Your Bio page is an essential part of your photography marketing plan

Saw this post on PetaPixel today discussing the Do’s and Don’ts of how a photographer should write a good bio page for their web site.

Most of my photography marketing consulting clients come to me with Bio page copy that they wrote themselves. And almost all fail to write bio copy that is helpful to a prospective client. Most contain copy that talks about their first magical connection to photography. That data point means a lot to the photographer and their personal life narrative, but it usually means nothing to a prospective client.

I mean really… how many prospective clients base their decision on hiring a photographer based on the answer this question: “How old were you when you first fell in love with photography? 10 years old? 15?  25?”

I’m familiar with why there are so many bad photo bios out there. Heck! Even I had to have some outside help with writing my own bio. It’s primarily because we’re all too close to ourselves to see ourselves objectively. Others easily see our strengths and assets while we often only see others’ strengths and compare ourselves mercilessly and often erroneously against that idealized perspective.

Crafting a bio reflecting the personality of the photographer is one of the most challenging aspects of creating an effective online marketing presence. I’ve ‘ghost written’ most of my clients Bios or About pages as most photographers find writing about themselves excruciatingly difficult. Most are pure image makers. Only a few are wordsmiths as well.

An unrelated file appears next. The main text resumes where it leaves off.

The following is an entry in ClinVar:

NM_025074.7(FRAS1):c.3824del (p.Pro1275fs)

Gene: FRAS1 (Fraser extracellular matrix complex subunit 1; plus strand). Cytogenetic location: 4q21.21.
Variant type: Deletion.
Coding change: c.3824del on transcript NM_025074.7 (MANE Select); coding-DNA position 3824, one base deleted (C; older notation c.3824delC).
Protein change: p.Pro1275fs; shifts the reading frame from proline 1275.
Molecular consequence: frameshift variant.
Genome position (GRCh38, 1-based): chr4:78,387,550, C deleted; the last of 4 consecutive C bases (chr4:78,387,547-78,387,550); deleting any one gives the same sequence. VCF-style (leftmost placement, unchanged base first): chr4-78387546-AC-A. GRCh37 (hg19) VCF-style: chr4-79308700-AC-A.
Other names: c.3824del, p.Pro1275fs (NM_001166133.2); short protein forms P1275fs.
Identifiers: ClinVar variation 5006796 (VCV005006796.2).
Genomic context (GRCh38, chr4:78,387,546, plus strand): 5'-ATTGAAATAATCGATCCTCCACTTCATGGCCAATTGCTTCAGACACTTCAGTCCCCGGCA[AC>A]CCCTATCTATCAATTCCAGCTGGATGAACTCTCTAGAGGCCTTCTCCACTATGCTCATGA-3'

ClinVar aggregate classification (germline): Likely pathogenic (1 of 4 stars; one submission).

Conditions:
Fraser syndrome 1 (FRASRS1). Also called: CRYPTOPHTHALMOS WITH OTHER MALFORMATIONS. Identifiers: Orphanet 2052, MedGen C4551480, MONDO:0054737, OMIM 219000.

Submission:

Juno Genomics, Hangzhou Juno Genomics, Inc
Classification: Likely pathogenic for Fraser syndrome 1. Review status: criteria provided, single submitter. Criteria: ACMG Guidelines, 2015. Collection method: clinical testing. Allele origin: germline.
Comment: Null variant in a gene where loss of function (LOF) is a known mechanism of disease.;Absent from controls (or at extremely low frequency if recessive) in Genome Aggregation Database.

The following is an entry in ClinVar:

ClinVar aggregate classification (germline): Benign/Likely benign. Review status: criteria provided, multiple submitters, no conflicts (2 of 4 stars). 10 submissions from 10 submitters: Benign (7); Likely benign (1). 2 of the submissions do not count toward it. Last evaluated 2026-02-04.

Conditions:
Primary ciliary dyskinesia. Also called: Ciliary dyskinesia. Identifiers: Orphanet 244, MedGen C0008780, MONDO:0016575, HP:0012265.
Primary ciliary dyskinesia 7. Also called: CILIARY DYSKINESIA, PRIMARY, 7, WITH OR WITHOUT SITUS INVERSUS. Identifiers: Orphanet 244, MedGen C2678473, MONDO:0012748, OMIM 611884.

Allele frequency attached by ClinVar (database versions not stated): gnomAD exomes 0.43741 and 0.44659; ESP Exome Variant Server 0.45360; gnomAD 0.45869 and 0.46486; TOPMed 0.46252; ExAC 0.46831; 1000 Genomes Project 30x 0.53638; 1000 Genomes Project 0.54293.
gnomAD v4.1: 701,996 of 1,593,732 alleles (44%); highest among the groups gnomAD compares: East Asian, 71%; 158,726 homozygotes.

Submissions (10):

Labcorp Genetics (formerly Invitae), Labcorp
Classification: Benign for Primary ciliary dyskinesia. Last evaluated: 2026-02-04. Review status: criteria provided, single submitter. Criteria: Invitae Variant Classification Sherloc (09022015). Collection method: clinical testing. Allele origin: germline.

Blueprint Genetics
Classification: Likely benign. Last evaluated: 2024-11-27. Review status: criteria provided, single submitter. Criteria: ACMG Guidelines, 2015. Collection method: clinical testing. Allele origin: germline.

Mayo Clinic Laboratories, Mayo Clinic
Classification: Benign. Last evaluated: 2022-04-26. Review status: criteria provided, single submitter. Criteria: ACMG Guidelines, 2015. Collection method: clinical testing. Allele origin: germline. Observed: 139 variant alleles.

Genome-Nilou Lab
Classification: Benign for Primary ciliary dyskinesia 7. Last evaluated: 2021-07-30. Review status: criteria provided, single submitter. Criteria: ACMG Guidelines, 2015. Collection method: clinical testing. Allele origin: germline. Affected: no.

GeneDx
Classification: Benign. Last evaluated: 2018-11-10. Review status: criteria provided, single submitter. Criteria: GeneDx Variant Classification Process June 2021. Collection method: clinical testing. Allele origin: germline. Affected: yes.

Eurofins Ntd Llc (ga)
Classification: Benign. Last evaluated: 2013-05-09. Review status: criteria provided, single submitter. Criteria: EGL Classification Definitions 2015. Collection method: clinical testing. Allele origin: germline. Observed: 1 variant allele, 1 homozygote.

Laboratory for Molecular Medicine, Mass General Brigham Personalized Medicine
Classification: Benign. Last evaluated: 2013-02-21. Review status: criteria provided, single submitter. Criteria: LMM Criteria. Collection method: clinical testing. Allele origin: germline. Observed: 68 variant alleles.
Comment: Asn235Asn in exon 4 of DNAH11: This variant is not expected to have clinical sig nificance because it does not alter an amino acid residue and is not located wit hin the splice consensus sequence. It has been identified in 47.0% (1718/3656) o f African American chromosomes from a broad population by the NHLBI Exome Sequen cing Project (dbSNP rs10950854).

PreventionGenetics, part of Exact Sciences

When a client speaks with a photographer for the first time or meets with them in person  “what they read, should be what they get.”

There’s a universal debate on whether a bio should be written in the first person voice or the 3rd person voice. While I usually discourage writing 3rd person bios, Sometimes they’re appropriate. E.g,  I’ve one introverted, obsessively-detailed, still-life, product shooter where the 3rd person voice actually makes the most sense; a warm and connected personality is NOT part of his personal brand. His personality is cool and a bit distant but his images rock when it comes to detail! Clients should know that up front.

Some clients feel it’s important to have a social connection with a photographer and to like them as a friend; i.e., they’ll want to hang out at the shoot, have a beer together.That’s fine if that’s your brand. Others clients just want the job shot perfectly, at the best price, on a tight deadline and could care less about having a personal connection.

I want photo buyers to get a sense of my clients strengths as well as the passion they have for creating their imagery. After we’re working together a few months I really get to “see and hear” who the photographers are and I want their online Bio page to reflect that “truth” about them.

Sometimes I trick them into talking about their photographic passions and/or aspects of their career while taking good notes. 🙂  Capturing their natural and  authentic voice is the “personality essence” of the photographer and is an important component to brand integrity. 

My advice when writing a photo bio? It all comes down to marketing fundamentals: who’s your target audience and what are their needs and what are they looking for? In your Bio page you can align what you do with what they need.